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John Osborne:

A Preliminary Inventory of His Papers at the Harry Ransom Humanities Research Center

Creator: Osborne, John, 1929-1994
Title John Osborne Papers
Dates: 1956-1994
Extent 50 boxes, 8 oversize boxes, 3 oversize flat file folders (32.676 linear feet)
Abstract: The papers of this British playwright consist of manuscripts of many of his works, correspondence, newspaper and magazine articles, scrapbooks, posters, programs, and business documents.
Language English.
Access

Open for research




Acquisition

Reg. No. 13432

Processed by

Liz Murray, 1995

Repository:

Harry Ransom Humanities Research Center, University of Texas at Austin


John Osborne's work as a playwright, author, actor, producer, director, and contributor to numerous newspapers and periodicals is represented in this collection, which consists of holograph manuscripts and notebooks, typescripts, page and galley proofs, correspondence, newspaper and magazine articles, scrapbooks, posters, programs, and business documents. The material spans five decades beginning in the mid-1950s just prior to his important play, Look Back in Anger (1956). Credited with launching a dramatic renaissance in Britain, Osborne's literary style is known for its verbal pyrotechnics and repeated themes of anger, defeat, and disillusionment. Osborne's skill at sulphuric prose is also present in his correspondence where passionate beliefs are expressed with eloquent vitriol.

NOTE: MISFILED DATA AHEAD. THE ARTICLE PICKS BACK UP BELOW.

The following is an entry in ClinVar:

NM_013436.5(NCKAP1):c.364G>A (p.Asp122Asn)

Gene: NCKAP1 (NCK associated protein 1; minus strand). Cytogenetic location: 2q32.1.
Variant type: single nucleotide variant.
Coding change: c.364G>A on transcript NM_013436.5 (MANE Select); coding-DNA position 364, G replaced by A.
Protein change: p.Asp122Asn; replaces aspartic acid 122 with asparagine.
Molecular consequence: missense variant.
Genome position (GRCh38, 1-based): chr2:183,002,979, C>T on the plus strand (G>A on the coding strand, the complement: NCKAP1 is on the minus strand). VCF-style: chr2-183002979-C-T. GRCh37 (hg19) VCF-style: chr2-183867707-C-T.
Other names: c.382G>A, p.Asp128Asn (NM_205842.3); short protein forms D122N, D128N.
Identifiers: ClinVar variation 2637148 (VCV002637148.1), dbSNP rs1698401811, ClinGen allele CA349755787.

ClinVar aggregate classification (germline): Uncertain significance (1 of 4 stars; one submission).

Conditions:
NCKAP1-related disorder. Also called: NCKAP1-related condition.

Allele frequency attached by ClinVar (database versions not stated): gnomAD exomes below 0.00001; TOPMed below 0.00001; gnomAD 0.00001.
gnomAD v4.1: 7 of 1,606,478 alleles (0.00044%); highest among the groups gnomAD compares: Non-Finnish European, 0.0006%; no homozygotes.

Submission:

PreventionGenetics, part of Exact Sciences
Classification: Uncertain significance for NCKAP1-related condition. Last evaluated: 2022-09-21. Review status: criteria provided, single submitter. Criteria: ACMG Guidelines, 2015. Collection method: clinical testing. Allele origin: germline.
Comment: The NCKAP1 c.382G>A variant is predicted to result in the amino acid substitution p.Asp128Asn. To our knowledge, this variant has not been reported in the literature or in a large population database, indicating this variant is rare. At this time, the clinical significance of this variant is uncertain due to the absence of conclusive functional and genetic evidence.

Osborne's three books, consisting of two autobiographies and a volume of collected prose; nearly all of his plays dating from his early Look Back in Anger to his last, DéjàVu; significant correspondence; and journalism are well represented in this collection. Frequently, both holograph and typescript material are present for his books, plays, and other writings, providing continuity from conception to publication. The material is arranged in six series: Works, Correspondence, Information about J.O., Printed Material, Personal, and Works by Others.

In the first series, Osborne's works are arranged by title in the following categories: books; stage, screen, and television plays; adaptations and film; and articles, reviews, and other writings. In some cases holograph notebooks contain more than one title. These are alphabetized by the first title in the notebook. Likewise, some play scripts are combined or have undergone name changes over time. Osborne's adaptations include the works of Strindberg, Ibsen, Wilde, and De Vega. A holograph notebook of the Academy Award winning film, Tom Jones, is also present. The Articles, Reviews, and Other Writings section consists of Osborne's articles, columns, reviews, and letters to the editor written for numerous newspapers and periodicals. Identification of publication and date is provided whenever possible. As with his books and plays, holograph manuscripts and typescript drafts accompany the final piece. Many of these writings reappear in Osborne's volume of collected prose, Damn You, England.